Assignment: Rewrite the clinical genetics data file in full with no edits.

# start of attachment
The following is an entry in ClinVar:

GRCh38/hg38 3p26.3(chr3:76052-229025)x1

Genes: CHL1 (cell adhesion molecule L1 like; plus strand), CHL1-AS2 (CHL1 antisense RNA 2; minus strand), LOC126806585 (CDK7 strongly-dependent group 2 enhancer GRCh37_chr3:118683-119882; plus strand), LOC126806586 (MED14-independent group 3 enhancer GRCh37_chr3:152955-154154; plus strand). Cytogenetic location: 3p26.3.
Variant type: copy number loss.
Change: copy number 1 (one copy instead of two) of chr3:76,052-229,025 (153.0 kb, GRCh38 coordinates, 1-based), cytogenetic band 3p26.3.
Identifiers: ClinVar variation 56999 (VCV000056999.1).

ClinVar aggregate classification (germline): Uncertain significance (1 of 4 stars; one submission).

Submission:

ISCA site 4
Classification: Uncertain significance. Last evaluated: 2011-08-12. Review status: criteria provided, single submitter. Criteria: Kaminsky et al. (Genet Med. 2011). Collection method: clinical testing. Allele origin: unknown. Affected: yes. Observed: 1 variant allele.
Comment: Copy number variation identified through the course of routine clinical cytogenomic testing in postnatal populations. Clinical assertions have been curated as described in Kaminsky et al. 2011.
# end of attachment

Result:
The following is an entry in ClinVar:

GRCh38/hg38 3p26.3(chr3:76052-229025)x1

Genes: CHL1 (cell adhesion molecule L1 like; plus strand), CHL1-AS2 (CHL1 antisense RNA 2; minus strand), LOC126806585 (CDK7 strongly-dependent group 2 enhancer GRCh37_chr3:118683-119882; plus strand), LOC126806586 (MED14-independent group 3 enhancer GRCh37_chr3:152955-154154; plus strand). Cytogenetic location: 3p26.3.
Variant type: copy number loss.
Change: copy number 1 (one copy instead of two) of chr3:76,052-229,025 (153.0 kb, GRCh38 coordinates, 1-based), cytogenetic band 3p26.3.
Identifiers: ClinVar variation 56999 (VCV000056999.1).

ClinVar aggregate classification (germline): Uncertain significance (1 of 4 stars; one submission).

Submission:

ISCA site 4
Classification: Uncertain significance. Last evaluated: 2011-08-12. Review status: criteria provided, single submitter. Criteria: Kaminsky et al. (Genet Med. 2011). Collection method: clinical testing. Allele origin: unknown. Affected: yes. Observed: 1 variant allele.
Comment: Copy number variation identified through the course of routine clinical cytogenomic testing in postnatal populations. Clinical assertions have been curated as described in Kaminsky et al. 2011.